The suspended L.T.C. President’s fate, and its implications for the rule of law
Samoa is less than a week away from the opening of the 2019 Pacific Games, and everyone has literally begun the countdown, to the region’s biggest sporting event.
But there is another matter — which would have long-term implications for this democratic nation and warrants scrutiny — when it goes before Parliament for its deliberations.
The Parliamentary Special Inquiry Committee, which was appointed by the Parliament to assess the resolution by the Judicial Services Committee to suspend Fepulea'i Atilla Ropati, has recommended that the Legislative Assembly endorse his reinstatement to his substantive position as the President of the Lands and Titles Court (L.T.C.).
The decision of the Committee comes after the Judicial Service Commission (J.S.C.) unanimously voted to recommend Fepulea'i’s suspension, after the Appellate Court convicted and fined him $7000 for causing actual bodily harm with intent on Saili Leota, who works as a security guard with the Ministry of Justice and Courts Administration (M.C.J.A.).
Parliament is in danger of creating and adding to public perception that there are two sets of laws in Samoa today — one for ordinary citizens and another for leaders such as politicians and judges. At the end of the day a competent court of law in Samoa, the Appellate Court, found Fepulea'i guilty and consequently convicted and fined him $7000 and its judgement cannot be belittled.
We have always believed that the bar should be raised for leaders, when it comes to respecting the rule of law, and conduct themselves appropriately. Leaders are after all role models in the community, and are looked upon to provide leadership for the benefit of the people.
Sadly, Fepulea'i — through his actions which the Appellate Court has found him guilty of — does not measure up to those benchmarks that would be expected of a senior member of the Judiciary.
We concur with the concerns expressed by the Member of Parliament for Salega, Olo Fiti Vaai, who also warned of the implications that such a vote in Parliament will have on public confidence in the Judiciary.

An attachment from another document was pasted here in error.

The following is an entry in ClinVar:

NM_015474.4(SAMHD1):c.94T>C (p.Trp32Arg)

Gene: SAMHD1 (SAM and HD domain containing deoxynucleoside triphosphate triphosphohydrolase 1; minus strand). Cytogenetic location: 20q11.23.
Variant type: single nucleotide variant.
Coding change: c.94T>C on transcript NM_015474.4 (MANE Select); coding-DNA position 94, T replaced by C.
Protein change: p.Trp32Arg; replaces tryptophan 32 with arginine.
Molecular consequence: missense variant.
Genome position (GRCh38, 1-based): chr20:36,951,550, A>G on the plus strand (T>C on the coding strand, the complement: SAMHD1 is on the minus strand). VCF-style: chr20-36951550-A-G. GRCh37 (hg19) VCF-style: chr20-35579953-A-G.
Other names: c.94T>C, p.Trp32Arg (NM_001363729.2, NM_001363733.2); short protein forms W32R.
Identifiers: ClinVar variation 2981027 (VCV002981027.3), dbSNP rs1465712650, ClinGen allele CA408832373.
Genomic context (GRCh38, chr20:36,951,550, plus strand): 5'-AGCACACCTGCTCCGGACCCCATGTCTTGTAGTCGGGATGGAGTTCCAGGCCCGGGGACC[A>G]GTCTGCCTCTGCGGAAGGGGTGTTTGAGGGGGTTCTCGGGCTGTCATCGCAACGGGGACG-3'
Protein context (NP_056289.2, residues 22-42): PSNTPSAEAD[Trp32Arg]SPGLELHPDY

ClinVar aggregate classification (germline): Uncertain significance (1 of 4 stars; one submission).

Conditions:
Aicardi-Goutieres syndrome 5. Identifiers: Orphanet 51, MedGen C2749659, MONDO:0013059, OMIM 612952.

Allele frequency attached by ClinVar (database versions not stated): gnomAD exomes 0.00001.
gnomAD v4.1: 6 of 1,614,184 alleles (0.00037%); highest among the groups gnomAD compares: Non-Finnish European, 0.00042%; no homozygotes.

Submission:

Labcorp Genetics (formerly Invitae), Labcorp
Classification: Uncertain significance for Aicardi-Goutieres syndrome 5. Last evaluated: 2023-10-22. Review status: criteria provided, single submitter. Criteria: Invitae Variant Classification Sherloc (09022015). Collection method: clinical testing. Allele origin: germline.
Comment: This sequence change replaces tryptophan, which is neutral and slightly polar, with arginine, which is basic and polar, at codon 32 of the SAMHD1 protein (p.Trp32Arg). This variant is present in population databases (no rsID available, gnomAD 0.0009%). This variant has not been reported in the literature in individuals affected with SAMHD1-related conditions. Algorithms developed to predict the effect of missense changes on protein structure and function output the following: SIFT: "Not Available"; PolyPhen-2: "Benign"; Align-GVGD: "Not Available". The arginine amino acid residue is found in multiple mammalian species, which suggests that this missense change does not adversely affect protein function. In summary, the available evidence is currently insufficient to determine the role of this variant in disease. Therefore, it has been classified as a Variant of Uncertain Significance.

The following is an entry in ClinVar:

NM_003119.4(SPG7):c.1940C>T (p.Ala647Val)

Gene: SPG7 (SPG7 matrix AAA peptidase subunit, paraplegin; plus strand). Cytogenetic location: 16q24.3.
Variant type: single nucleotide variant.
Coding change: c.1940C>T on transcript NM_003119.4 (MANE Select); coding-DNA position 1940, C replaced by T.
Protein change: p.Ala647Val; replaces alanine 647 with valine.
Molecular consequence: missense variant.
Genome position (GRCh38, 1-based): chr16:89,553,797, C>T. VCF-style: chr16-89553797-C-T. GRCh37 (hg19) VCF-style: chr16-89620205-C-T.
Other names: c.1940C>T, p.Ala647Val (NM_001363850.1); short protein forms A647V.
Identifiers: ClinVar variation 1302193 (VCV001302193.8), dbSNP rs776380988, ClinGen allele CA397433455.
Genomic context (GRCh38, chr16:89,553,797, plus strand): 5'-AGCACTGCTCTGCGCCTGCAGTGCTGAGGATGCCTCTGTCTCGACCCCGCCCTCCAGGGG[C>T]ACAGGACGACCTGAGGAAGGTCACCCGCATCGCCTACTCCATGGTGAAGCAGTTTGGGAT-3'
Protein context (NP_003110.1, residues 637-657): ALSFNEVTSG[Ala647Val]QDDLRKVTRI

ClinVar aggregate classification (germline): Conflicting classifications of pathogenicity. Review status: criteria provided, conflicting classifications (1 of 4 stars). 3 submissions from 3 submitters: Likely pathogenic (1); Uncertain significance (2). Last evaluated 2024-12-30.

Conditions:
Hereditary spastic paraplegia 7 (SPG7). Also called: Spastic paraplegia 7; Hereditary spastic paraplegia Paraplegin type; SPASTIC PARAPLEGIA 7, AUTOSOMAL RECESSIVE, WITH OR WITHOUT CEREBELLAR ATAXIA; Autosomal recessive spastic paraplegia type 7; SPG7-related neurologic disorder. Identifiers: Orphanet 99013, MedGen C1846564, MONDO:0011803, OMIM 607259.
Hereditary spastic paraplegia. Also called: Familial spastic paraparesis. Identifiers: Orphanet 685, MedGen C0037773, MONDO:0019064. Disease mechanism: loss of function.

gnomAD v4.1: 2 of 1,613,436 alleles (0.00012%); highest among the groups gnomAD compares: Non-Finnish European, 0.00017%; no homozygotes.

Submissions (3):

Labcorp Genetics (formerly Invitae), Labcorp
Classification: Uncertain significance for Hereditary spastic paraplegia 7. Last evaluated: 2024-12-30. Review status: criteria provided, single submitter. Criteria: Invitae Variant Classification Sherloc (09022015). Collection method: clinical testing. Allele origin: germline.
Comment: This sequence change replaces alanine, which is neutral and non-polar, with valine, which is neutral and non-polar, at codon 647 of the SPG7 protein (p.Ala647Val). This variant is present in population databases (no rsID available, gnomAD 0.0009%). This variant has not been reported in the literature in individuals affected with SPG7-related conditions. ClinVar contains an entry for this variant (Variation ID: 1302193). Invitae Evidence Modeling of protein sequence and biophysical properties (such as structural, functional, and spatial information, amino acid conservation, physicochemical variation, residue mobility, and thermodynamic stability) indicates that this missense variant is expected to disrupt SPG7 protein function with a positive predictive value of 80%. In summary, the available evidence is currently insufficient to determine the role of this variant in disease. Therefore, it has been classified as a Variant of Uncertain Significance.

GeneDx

“How will members of the public view the reinstatement of a Judge with a criminal background, if it was any position I am certain there is some leniency, but not when it comes to Judges.
“They pass judgement and if we allow this, it will not paint a good picture, not only in the country but also to our overseas counterparts.
“And I put it to the Prime Minister and remind him of his public comments, no one is above the law and therefore I rescind the recommendation by the Parliamentary Special Inquiry Committee. It is absurd, to say the least,” he said in an interview with this newspaper.
There have been numerous instances when Prime Minister Tuilaepa Dr. Sa'ilele Malielegaoi made reference to the rule of law in Samoa, and the need for citizens to respect it.
In May this year he used Cabinet’s termination of the Chief Executive Officer of the M.J.C.A., Papali’i John Taimalelagi, as an example of his Government taking a hardline against public servants facing misconduct allegations and showing that “no one is above the law”.
“As I have repeatedly stated in the past, no one is above the law and if there are allegations, the process is in place to deal with them,” he told this newspaper.
Theoretically, if the definition the Prime Minister used in this instance is applied to Fepulea'i’s case, the suspended LTC President will be asked to resign or be sacked by the Parliament (that is on the understanding that the Members of Parliament will vote along party-lines, as most of them are members of Tuilaepa’s Human Rights Protection Party).
It is rather surprising that the Parliamentary Special Inquiry Committee did not consider the broader implications of their decision, before putting pen to paper in their recommendations to reinstate Fepulea'i.
When the Appellate Court handed down its judgement in April this year, it highlighted the need for members of the Judiciary not to be seen to be “protecting their own” and emphasised the need for judges to meet high standards.
“The fundamental of Courts - that the judiciary should not be seen to be protecting one of their own.
“Judges are expected to make results to high standards and they must be held to account like all other members of the community,” said Appellate Court’s Justice Robert Lloyd Fisher, on behalf of his colleagues Justice Rhys Harrison, Justice Graham Ken Panckhurst, Justice Vui Clarence Nelson and Justice Keli Tuatagaloa.
If Parliament votes to reinstate the L.T.C. President to his substantive position, there is no doubt that citizens will see it as a vote by Members of Parliament to protect one of their own, who is also a leader in the community.
While the onus is now on Members to do what is right — in the eyes of the people who gave them the mandate — the suspended L.T.C. President should also think about his position in relation to the Parliamentary Committee’s recommendations and makes a choice that shows that he too respects the rule of law in this country.
Have a lovely Monday Samoa and God bless.